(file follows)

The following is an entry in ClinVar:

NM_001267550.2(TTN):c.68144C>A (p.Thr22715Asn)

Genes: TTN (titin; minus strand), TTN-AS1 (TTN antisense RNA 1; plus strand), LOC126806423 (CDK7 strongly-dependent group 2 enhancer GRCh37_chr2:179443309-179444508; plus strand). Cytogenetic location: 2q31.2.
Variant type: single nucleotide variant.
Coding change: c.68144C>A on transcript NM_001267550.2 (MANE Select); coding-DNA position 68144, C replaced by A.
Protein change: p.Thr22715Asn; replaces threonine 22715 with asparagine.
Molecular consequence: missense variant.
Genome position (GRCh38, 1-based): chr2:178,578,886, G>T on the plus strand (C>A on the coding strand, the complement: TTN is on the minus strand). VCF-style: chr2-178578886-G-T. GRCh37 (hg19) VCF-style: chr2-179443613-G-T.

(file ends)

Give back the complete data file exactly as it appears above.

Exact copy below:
The following is an entry in ClinVar:

NM_001267550.2(TTN):c.68144C>A (p.Thr22715Asn)

Genes: TTN (titin; minus strand), TTN-AS1 (TTN antisense RNA 1; plus strand), LOC126806423 (CDK7 strongly-dependent group 2 enhancer GRCh37_chr2:179443309-179444508; plus strand). Cytogenetic location: 2q31.2.
Variant type: single nucleotide variant.
Coding change: c.68144C>A on transcript NM_001267550.2 (MANE Select); coding-DNA position 68144, C replaced by A.
Protein change: p.Thr22715Asn; replaces threonine 22715 with asparagine.
Molecular consequence: missense variant.
Genome position (GRCh38, 1-based): chr2:178,578,886, G>T on the plus strand (C>A on the coding strand, the complement: TTN is on the minus strand). VCF-style: chr2-178578886-G-T. GRCh37 (hg19) VCF-style: chr2-179443613-G-T.